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Andrew Young Interviewee: Atlanta, Georgia, 1981 May 7 [Box 139, Item 11, Side 2]
Young, Andrew, 1932-
Dent, Thomas C.
Portraits of key people continued: Stan Levinson, Jack O'Dell, John Lewis and Cleve Robinson. Other topics: The Poor People's Campaign, FBI surveillance.
00:00 – Poor People’s Campaign continued. [Martin Luther King, Jr. said] up until that point they had been raising social questions. It will be more difficult to deal with economics. They ought not to go to Washington seeing it as just a black movement; it was a movement to end poverty. It was the end of President Lyndon Johnson’s term. All of this was formed in the meeting with Marian Wright Edelman and the laid off workers, and in the discussions following. Edelman was not much involved in the subsequent discussions. 02:30 – They saw marches as unable to succeed in that year, but expressing an agenda that might be successful in 1968. They were thinking ahead to a new president, and there was a strong Anti-War Movement. There was unanimity on the SLCL staff. [Randolph T.?] Blackwell talked about involving Appalachian whites, American Indians, and Hispanics in the Movement. They expected to prepare for longer jail sentences and going beyond traditional nonviolent demonstrations. 05:15 – The establishment was scared by their seriousness and the provocation of confrontation different from than the racial confrontation. They were raising issues fundamental to the American economy, including full employment and free food stamps. It frightened people like Senator [Harry] Byrd. 06:20 – They did not see the negative feedback and were unaware of the seriousness of the opposition. Senator Russell Long was nervous to meet with them and lectured them. Young told him they were trying to get the federal government to do what his father [Huey P. Long] did in Louisiana in the 1930s and 1940s. They did not have Congressional support. President Johnson was upset with them about their stance on the war in Vietnam, so they had no communication with the White House. 08:06 – [J. Edgar] Hoover escalated his attacks on King, although not publicly. The FBI charged that the SCLC was “heavily infiltrated” by communists, King was stealing money, and there were serious questions of “moral turpitude” within the movement. Information about what the FBI was saying came from many sources, including reporters such as John Herbers from the New York Times. 09:30 – Herbers asked Young about the charges against King. SCLC met with members of the Washington Bureau of the New York Times, but they were unwilling to reveal their sources. They said the rumor was that the FBI had photos of King in compromising positions. Herbers had not actually seen the pictures. Only one person Young had asked had ever claimed to have seen the pictures, saying they were blurry photographs of someone engaged in sexual intercourse, but that the person was unidentifiable. 12:55 – Reporter Morley Safer told one of their contributors, Bill vanden Heuvel, that they should be careful about raising money for the SCLC because King was syphoning money off to a big Swiss bank account. 14:30 – They decided not to get excited about the FBI claims now, though it was clear that Washington was getting more excited as the Movement moved north. The Movement was becoming economic and was no longer only focused on black people. 15:20 – Young talks about SCLC living in the Hyatt House in Los Angeles and noticing someone watching them. It happened again in Washington when he was with Walter Fauntroy, and they spoke to the men to make sure King would be safe. They did not show them identification, but they figured they were FBI. 20:40 – There was pressure on women in King’s church who he had dated before he got married. Someone used to call one of the women every day, possibly the FBI. Young thinks they had identified her as mentally unstable and were trying to encourage her to create an incident. Young also goes over again an incident that occurred at Young’s secretary Edwina Smith’s house. The fire department and police knocked, saying a fire had been called in. Likely, the FBI had sent them thinking they would catch King with the secretary. 25:40 – The SCLC would also get anonymous calls from people in the FBI saying they had run across a transcript from a conference call, and describe it just to make sure they know they are being monitored. 27:30 – They did not take it seriously enough at the time. After all they had been through, they were not afraid of the FBI. The FBI later told Young that they had 35,000 items in their core files on King and Young. They ended up destroying the files and did not give them to Young. [Recording ends 31:20.]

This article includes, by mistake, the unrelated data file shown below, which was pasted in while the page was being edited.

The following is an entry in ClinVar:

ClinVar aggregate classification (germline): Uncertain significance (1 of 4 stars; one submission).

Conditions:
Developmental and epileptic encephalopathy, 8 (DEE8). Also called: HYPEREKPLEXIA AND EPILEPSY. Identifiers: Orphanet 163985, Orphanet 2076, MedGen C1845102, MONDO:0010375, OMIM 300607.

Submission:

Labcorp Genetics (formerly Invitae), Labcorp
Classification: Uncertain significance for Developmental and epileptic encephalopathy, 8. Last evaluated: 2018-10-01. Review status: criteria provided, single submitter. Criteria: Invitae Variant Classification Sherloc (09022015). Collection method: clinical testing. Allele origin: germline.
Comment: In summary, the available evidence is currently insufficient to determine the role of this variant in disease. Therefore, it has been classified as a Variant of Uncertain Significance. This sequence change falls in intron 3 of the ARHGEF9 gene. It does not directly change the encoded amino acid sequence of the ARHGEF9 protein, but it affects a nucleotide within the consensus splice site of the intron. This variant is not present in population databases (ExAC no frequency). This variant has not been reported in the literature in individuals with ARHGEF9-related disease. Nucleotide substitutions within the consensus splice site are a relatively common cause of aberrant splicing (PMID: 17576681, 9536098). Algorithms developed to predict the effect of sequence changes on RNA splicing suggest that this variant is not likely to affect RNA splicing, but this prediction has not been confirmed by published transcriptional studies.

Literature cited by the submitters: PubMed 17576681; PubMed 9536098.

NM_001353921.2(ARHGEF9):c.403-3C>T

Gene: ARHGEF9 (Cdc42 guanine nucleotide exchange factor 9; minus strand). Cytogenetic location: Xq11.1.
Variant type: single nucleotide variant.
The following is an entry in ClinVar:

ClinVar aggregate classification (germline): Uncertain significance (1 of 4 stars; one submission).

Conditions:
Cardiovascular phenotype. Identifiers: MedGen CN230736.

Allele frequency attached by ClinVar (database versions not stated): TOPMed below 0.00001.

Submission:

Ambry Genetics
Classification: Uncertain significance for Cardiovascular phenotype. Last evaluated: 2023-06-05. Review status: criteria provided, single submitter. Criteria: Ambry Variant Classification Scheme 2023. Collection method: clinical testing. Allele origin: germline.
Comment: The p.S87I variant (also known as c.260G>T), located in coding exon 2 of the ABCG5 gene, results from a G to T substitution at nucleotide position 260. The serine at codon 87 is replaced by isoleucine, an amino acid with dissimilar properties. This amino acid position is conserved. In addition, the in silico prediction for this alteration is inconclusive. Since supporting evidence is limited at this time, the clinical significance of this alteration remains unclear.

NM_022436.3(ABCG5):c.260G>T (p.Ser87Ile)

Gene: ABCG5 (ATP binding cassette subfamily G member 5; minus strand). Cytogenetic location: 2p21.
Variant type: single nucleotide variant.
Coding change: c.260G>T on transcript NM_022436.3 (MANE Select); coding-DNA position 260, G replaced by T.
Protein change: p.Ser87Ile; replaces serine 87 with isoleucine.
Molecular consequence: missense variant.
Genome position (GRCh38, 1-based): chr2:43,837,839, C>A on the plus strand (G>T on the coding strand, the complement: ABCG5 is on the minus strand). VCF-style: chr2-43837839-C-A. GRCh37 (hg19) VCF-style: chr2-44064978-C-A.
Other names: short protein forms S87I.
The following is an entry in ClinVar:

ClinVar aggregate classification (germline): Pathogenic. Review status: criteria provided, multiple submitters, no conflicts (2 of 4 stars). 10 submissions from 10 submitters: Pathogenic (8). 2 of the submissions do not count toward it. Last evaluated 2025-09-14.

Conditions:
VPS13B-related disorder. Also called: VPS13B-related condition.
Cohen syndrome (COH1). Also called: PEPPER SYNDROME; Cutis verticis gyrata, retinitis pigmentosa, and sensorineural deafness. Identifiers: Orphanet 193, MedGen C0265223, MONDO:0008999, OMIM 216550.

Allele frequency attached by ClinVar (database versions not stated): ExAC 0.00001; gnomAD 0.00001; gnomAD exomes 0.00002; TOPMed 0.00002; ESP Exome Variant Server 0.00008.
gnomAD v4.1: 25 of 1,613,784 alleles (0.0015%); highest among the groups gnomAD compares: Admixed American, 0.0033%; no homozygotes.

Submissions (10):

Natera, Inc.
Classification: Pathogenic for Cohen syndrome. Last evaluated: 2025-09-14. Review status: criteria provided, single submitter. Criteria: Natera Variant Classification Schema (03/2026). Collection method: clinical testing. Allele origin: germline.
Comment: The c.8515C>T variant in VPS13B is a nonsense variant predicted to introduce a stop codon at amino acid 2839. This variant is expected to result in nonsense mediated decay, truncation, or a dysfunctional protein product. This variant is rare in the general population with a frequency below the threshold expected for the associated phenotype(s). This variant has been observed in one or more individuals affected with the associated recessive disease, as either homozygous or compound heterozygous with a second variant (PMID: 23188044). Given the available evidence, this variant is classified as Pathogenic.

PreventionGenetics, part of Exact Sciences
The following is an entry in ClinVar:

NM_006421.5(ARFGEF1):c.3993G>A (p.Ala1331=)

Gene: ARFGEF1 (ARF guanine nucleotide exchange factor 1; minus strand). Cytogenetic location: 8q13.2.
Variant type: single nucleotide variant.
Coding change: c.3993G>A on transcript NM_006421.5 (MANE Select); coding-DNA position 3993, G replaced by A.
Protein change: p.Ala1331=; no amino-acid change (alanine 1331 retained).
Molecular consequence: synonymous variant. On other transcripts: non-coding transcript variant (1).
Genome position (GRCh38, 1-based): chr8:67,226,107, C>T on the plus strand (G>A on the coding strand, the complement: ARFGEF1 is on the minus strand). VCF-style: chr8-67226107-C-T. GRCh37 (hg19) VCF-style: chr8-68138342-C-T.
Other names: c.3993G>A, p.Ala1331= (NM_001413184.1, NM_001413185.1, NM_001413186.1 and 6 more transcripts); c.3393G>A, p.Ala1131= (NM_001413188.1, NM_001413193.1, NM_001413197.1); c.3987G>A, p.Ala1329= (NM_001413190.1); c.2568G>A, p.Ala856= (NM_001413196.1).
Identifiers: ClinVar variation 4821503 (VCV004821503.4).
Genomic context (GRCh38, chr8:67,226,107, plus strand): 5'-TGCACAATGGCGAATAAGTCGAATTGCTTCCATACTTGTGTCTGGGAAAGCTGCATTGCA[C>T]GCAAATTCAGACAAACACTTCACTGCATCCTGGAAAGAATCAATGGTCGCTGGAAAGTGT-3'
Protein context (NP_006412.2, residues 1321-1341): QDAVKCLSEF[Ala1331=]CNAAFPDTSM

Young, Andrew, 1932-
Civil Rights Movement, Southern Christian Leadership Conference
New York, NY
Los Angeles, CA
Tulane University Digital Library
Amistad Research Center
Audiocassette, mono. 16-bit
Box 139, Item 11, Side 2, Tom Dent collection, Amistad Research Center at Tulane University, New Orleans, Louisiana
Physical rights are retained by the Amistad Research Center. Copyright is retained in accordance with U.S. copyright laws.